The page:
Halloween For The Easily Scared

October is upon us, and whilst my attention is firmly on the “C” word that is fast approaching, for most people their thoughts will be turning to Halloween. Now, I am not a huge fan of this particular day – as my friends will be more than happy to tell you, I have a very low tolerance for anything remotely horror related and I scare really, really easily. I put it down to an over-active imagination. That said, I do love a good book about witchcraft, so this year I thought I would at least try to get in the Halloween spirit by sharing a few books that are not too scary for those of us of a delicate constitution.

First up, proving my love of witchy books, here are a few recommendations of books that I have reviewed previously right here on my blog (click on the titles to read my reviews), kicking off with one of my favourite series:

I have just finished  by The Age of Witches by Louisa Morgan, and a review of this great book will be coming soon, so watch this space. On my own reading list for this month are two books that have come very highly recommended to me, The Once & Future Witches by Alix E Harrow, and The Vine Witch by Luane G. Smith – reviews will follow for both of these fascinating sounding books very soon!

My lovely book family at The Fiction Cafe have given me so many recommendations of witchcraft related books that I couldn’t possibly fit them all into one month, but all of the following have been firmly added to my ever-growing TBR pile.

Although they aren’t witch related, I can’t do a Halloween post without mentioning a brand new series which sees the release of two books this month, The Blood Web Chronicles by Caedis Knight. There is a lot more to come about these books very soon, but in the meantime, the first book in the series, Vampires of Moscow and a prequel novella, Sirens of Los Angeles are both available to pre-order now.

What are your favourite witchcraft related books? If they aren’t included above, I would love your recommendations (remember, not too scary!). Right now, I am off to locate my Halloween movie binge DVDs – Hocus Pocus, The Craft and Practical Magic. That’s about as scary as my film viewing gets!

Book Review

The Haunting at Paradise House – Killian Wolf

I have a little something to get you in the Halloween spirit today, with The Haunting at Paradise House by Killian Wolf. Many thanks to Killian, and to Rachel at Rachel’s Random Resources, for inviting me to take part in this blog tour, and for providing me with a copy of the book.


If you were given the chance to become a powerful sorceress, would you leave behind everything you thought you knew?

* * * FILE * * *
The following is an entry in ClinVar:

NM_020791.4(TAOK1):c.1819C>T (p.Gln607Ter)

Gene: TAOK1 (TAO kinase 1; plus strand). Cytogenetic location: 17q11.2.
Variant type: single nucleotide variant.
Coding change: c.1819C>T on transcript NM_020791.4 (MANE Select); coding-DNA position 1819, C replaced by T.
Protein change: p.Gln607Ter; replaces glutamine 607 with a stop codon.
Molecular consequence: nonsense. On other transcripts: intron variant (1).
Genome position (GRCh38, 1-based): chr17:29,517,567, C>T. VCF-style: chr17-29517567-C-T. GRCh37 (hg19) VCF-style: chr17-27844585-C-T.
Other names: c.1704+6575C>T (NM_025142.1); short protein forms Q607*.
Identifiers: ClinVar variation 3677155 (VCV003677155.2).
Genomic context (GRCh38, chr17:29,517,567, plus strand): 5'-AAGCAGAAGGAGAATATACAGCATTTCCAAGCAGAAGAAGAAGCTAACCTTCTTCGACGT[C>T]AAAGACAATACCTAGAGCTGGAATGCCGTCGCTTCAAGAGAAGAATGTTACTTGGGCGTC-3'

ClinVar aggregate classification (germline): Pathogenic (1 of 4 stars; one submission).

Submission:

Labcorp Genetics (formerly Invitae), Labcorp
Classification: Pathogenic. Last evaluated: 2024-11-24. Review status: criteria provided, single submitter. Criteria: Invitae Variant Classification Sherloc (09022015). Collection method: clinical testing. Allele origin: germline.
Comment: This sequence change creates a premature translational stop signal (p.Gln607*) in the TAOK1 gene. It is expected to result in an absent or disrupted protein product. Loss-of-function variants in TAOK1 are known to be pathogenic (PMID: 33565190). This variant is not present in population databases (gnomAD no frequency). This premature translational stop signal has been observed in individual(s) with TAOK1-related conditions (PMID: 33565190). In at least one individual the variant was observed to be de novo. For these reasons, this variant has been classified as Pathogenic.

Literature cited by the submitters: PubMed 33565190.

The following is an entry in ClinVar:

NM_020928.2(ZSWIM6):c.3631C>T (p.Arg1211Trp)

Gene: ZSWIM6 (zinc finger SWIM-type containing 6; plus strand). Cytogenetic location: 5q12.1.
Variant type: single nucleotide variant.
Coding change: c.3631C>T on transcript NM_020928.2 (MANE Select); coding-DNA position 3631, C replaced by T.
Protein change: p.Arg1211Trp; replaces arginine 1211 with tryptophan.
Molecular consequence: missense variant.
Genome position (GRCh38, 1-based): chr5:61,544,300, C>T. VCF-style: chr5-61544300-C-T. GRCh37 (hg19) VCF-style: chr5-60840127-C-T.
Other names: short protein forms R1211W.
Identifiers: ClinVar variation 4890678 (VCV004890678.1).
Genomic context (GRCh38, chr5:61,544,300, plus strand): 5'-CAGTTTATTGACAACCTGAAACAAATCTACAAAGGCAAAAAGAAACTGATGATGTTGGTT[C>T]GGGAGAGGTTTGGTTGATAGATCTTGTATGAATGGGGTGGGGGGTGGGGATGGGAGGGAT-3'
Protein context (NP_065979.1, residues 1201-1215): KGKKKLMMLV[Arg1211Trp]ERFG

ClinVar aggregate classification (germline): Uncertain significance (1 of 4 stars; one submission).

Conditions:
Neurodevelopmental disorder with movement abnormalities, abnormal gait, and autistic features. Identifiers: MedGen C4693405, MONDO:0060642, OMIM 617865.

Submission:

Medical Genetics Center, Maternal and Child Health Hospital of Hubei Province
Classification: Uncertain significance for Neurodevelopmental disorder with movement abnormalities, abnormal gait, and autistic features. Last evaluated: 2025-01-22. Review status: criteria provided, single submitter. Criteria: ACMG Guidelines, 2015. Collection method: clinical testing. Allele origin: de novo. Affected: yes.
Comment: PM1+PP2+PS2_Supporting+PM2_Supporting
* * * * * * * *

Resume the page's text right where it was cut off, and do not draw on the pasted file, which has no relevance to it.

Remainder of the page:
When Addison is offered the position of her dreams through a mysterious phone call, she rises to the occasion and moves to the Florida Keys to a mansion called Paradise House. Footsteps from playful ghosts, a room of killer dolls, and an all too intelligent owl lead her to the mysteries that lie within the walls, to reveal the true reason behind her invitation. When dark forces get a hold of her and her patient, Addison is left with no choice but to take extreme measures to protect the ones she loves. Will Addison be able to acquire the necessary skills fast enough in order to protect her patient, and defeat the evil entities that thrive in the mansion?

The Haunting at Paradise House eBook


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I don’t get on well with ghost stories, or anything too gruesome, but every Halloween I like to add something a little bit spooky to my reading list, and The Haunting at Paradise House seemed ideal. The good news is, apart from a room full of insanely creepy dolls, this is a book that could satisfy my need for something Halloween appropriate without giving me nightmares!

I instantly warmed to conflicted reaper Ambrose, and his unwilling sidekick Deacon. It’s funny because I don’t consider myself to be a morbid person, but I often find that when there is a “Death” character in a book, they quickly become my favourite. I really enjoyed the light relief that these characters provided in between the tenser scenes with hellhounds and the aforementioned creepy dolls (can you tell I don’t like dolls?). I was also particularly taken with Crowley the owl – I love owls, so when one pops up in a book, especially one as helpful as Crowley, then it always puts a smile on my face.

When I am enjoying a book, as I did with this one, it almost becomes my reality in a way for the time that I am reading it, and little touches like the references to Nicolas Flamel and Aleister Crowley, just make it feel all the more real.